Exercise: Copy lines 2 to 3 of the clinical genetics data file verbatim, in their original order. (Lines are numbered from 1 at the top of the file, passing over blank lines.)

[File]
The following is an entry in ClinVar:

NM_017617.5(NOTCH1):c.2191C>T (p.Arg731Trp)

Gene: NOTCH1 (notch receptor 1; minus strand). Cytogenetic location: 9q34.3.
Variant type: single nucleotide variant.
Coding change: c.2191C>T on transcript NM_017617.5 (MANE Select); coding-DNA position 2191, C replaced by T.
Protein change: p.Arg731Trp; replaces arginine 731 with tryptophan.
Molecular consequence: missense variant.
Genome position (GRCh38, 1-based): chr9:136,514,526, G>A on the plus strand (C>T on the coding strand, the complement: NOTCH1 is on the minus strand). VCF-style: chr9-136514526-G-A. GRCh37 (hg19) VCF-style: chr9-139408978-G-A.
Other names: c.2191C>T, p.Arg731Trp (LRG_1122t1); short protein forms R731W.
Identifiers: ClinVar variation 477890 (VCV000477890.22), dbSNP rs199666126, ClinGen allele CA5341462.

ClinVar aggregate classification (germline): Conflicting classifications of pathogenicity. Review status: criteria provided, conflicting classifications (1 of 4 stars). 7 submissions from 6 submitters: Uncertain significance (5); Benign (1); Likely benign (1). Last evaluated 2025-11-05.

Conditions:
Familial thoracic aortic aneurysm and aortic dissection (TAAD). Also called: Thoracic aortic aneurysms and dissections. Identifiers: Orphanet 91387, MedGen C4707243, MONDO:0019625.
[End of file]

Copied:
NM_017617.5(NOTCH1):c.2191C>T (p.Arg731Trp)

Gene: NOTCH1 (notch receptor 1; minus strand). Cytogenetic location: 9q34.3.